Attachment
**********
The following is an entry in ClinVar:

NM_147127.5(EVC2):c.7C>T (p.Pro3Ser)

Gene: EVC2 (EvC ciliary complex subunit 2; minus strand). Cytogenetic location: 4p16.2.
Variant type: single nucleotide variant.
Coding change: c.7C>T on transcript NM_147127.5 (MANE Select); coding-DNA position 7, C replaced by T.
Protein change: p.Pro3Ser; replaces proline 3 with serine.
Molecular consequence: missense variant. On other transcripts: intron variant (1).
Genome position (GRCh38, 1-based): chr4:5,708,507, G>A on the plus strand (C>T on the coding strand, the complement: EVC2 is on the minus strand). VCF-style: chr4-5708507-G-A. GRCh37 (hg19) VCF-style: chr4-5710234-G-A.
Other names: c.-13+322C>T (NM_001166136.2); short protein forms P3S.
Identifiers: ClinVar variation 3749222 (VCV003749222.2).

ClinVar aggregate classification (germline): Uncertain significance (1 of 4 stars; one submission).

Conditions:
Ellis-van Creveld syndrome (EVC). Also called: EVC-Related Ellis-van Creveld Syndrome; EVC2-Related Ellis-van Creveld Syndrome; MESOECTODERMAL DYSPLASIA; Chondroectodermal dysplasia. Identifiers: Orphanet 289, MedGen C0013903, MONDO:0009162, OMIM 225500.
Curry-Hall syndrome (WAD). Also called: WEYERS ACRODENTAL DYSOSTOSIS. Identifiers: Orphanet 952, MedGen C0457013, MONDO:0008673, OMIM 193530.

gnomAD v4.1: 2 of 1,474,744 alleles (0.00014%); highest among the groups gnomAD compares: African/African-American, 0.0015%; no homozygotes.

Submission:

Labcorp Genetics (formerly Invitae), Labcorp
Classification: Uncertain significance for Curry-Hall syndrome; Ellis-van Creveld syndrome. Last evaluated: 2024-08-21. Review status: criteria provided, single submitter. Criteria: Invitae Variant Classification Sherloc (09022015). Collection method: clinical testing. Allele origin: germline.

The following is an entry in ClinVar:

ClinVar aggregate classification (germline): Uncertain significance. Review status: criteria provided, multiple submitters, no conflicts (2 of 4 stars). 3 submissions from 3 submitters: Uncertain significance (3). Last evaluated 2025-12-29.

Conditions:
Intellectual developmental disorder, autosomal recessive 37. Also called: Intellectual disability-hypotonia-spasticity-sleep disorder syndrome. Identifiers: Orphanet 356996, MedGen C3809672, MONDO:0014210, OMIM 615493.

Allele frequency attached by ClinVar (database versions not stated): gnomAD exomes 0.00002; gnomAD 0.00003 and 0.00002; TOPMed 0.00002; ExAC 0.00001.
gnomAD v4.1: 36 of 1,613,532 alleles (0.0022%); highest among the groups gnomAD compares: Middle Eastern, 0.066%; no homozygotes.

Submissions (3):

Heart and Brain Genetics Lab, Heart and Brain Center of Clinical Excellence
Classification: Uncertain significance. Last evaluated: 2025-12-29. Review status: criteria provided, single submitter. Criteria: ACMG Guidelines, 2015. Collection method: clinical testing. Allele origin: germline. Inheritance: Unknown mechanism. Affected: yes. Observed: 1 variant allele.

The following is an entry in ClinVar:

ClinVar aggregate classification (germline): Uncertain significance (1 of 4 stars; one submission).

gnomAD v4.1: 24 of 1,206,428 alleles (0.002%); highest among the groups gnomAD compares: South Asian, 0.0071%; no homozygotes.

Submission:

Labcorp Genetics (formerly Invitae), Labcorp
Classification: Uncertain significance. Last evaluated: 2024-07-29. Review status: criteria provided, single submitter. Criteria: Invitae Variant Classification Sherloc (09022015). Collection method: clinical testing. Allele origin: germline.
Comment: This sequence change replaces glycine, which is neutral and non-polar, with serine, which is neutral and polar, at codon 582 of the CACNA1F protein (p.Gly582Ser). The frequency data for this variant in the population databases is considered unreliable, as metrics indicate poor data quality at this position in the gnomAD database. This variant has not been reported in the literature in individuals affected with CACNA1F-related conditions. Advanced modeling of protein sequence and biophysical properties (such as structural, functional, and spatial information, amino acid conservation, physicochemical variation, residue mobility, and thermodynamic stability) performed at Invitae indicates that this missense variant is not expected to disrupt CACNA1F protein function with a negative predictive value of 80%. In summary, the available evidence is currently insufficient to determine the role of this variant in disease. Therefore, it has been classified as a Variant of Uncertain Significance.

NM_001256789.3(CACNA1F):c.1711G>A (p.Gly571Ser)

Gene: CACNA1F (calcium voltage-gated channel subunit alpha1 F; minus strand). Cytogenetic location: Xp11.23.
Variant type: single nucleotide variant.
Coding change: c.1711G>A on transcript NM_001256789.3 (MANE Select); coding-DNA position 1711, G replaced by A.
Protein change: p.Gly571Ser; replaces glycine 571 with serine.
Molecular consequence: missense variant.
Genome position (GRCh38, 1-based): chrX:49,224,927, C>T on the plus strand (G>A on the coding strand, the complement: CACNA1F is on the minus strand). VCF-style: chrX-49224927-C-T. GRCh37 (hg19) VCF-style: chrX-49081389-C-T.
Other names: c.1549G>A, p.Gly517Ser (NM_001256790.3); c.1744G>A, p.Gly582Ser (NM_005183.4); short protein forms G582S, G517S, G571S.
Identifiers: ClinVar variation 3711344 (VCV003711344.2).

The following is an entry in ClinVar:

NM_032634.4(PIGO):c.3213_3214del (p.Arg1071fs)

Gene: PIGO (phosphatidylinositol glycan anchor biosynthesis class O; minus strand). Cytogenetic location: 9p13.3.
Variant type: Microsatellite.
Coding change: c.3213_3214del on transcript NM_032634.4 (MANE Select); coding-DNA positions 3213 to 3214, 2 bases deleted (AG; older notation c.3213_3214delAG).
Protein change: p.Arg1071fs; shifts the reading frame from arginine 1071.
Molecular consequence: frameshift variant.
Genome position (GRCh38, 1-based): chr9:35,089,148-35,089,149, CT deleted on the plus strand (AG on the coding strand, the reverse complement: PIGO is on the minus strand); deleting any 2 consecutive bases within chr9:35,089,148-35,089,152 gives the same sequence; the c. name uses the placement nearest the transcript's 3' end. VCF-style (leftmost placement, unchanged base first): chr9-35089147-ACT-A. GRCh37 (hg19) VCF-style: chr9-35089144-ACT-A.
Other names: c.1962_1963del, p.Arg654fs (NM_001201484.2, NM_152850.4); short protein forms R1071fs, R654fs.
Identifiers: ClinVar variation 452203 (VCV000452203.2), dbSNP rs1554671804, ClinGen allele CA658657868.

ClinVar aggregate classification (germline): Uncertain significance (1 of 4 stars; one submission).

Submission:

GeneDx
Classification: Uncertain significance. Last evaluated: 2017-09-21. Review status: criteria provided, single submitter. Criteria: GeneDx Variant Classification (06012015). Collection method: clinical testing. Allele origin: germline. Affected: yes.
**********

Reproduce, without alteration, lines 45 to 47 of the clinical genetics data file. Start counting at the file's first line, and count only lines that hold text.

NM_032634.4(PIGO):c.3213_3214del (p.Arg1071fs)

Gene: PIGO (phosphatidylinositol glycan anchor biosynthesis class O; minus strand). Cytogenetic location: 9p13.3.
Variant type: Microsatellite.